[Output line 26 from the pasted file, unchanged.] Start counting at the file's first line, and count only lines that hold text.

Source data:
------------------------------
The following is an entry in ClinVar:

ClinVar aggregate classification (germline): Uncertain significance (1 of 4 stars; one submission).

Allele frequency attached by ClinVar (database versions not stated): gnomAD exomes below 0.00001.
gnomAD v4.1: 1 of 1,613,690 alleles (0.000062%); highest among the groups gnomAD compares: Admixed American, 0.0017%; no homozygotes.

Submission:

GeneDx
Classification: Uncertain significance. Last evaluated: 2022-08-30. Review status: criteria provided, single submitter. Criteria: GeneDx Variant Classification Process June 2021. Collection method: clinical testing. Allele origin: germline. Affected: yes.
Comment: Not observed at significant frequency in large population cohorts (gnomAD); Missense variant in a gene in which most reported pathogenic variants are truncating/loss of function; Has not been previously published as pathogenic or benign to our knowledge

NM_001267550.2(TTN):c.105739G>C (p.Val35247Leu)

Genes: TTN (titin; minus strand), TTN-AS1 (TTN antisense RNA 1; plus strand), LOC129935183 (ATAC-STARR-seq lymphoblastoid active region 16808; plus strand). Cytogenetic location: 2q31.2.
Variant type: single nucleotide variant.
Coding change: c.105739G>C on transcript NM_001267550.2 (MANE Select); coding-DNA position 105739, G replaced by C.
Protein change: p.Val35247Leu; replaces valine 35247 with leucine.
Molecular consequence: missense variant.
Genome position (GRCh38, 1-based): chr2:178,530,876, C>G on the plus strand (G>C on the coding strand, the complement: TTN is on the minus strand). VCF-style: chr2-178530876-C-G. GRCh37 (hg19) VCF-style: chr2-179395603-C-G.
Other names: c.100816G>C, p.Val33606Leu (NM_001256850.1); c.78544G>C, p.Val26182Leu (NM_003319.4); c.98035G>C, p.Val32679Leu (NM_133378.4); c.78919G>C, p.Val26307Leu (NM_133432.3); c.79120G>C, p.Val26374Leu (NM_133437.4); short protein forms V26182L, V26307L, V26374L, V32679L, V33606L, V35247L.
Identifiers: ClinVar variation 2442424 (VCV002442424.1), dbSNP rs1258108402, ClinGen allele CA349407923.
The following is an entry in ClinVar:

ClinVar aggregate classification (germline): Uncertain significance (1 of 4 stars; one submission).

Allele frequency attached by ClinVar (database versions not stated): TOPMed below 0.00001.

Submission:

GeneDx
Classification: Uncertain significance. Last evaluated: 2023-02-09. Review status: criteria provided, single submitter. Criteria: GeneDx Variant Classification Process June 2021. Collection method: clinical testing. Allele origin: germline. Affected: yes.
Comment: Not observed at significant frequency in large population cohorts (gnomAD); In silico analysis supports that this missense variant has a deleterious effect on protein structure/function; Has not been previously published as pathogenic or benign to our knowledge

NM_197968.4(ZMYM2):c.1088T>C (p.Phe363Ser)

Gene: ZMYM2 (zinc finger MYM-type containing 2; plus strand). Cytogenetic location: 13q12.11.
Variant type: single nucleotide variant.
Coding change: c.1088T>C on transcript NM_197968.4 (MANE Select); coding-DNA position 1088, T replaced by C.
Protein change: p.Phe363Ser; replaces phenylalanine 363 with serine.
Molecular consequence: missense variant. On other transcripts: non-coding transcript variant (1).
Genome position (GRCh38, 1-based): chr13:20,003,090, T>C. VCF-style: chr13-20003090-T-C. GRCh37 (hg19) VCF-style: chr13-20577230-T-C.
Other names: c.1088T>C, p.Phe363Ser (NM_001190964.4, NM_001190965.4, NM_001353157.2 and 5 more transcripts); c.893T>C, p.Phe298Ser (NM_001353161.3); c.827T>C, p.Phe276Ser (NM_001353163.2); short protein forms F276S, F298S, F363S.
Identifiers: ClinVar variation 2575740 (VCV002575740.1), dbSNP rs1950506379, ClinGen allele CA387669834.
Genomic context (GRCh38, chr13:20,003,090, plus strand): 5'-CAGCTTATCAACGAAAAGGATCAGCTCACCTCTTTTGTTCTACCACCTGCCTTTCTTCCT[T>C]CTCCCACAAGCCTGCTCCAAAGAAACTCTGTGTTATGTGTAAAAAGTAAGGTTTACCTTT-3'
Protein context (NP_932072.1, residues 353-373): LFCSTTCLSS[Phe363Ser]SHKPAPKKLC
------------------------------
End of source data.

Gene: ZMYM2 (zinc finger MYM-type containing 2; plus strand). Cytogenetic location: 13q12.11.